Cocoa Sloppy Joes
Upgrade your sloppy joes and get the health benefits of chocolate with this easy, delicious recipe.
About 30 minutes to prep and cook
561 calories per serving
Makes 4 servings
Sloppy Joes are already an easy crowd-pleaser but just imagine them with the added benefits and delicious taste of cocoa. Study after study reinforces the idea that eating chocolate, especially dark chocolate, is good for you (in moderation, of course). One reason is that cocoa, the main ingredient in chocolate, is packed with antioxidants called polyphenols. This recipe, made with cocoa powder, will let you reap the health benefits of dark chocolate, plus enjoy a variety of nutritious veggies.
To make this recipe you will need a large skillet, a bowl and sharp knife for mincing and dicing.
Nutrition information (per serving)*: Total Fat (26.7g); Carbohydrates (47g); Sodium (1420mg); Sugar (27g); Fiber (8g); Cholesterol (103mg); Protein (36g)
1 Tbsp. canola or grapeseed oil
1 pound extra lean ground beef
1 large onion, diced
1 medium carrot, shredded
2 cups cremini mushrooms, diced
3 garlic cloves, minced
1 red bell pepper, diced
1 cup tomato sauce
2 Tbsp. cocoa powder
2 Tbsp. cider vinegar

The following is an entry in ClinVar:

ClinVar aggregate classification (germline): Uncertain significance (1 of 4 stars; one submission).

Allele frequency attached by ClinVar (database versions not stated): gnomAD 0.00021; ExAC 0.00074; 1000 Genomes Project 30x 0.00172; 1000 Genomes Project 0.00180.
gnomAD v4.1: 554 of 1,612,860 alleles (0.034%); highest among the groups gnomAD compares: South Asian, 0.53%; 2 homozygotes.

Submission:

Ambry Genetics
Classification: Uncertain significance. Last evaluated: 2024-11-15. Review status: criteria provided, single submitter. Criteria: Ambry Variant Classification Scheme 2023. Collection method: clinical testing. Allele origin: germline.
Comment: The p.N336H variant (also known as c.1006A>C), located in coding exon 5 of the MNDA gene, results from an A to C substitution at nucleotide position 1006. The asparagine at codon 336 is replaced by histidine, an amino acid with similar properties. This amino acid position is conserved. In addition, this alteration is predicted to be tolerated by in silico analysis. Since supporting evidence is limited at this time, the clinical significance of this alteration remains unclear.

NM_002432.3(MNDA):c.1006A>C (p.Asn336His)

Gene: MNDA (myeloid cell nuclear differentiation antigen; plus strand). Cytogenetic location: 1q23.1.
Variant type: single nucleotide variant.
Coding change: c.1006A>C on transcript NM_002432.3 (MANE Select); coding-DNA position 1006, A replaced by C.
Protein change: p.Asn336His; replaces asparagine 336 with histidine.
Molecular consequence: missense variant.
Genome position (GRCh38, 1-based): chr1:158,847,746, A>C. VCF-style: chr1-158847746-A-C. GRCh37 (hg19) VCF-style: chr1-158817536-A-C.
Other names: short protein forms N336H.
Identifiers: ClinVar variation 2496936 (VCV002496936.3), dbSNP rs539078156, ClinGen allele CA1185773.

1 Tbsp. honey
1 tsp. cumin
1/2 tsp. salt
1/4 tsp. chili powder or cayenne
2 tsp. Worcestershire sauce (optional)
2 Tbsp. tomato paste
2 cups premixed coleslaw
4 whole-grain buns
1. Cook beef, onion, carrot and mushrooms
Heat oil in a skillet over medium heat. Cook ground beef, onion, carrot and mushrooms until beef is browned and vegetables are tender, about 10 minutes.
2. Add garlic and bell pepper
Stir in garlic and bell pepper; cook 2 minutes more.
3. Make sauce
In a bowl, stir together tomato paste and sauce, cocoa powder, vinegar, honey, cumin, salt, chili powder, Worcestershire, if desired, and 1/4 cup water. Add to beef.
4. Simmer and serve
Simmer 10 minutes or until thickened. Serve on buns and top with coleslaw.
Ingredient Tips & Benefits
- Premade coleslaw, canned sauces and tomato paste make life easier and cooking more do-able. They can also be packed with excess salt, sugar and calories. Just make sure to check the labels of the items you buy and do the seasoning yourself when possible to cut back on sodium, sugar and fat.
- Carrot and bell pepper share plant pigments that also supply them with antioxidants. They get their bright colors from carotenoids like beta-cryptoxanthin. Some research suggests eating more foods rich in this compound could reduce your risk of developing rheumatoid arthritis (RA) and other inflammatory conditions.
- Garlic and onion not only add extra flavor to your recipes they’re arthritis-friendly too. These pungent vegetables are all members of the allium family, which are rich in a type of antioxidant called quercetin. This antioxidant may have the potential to relieve inflammation in conditions like RA. They also contain a compound called diallyl disulphine, which may reduce the enzymes that damage cartilage.
*Disclaimer: All nutritional information provided is approximate and based on USDA measurements. Actual amounts may vary based on exact ingredients used, how they are prepared and serving size.
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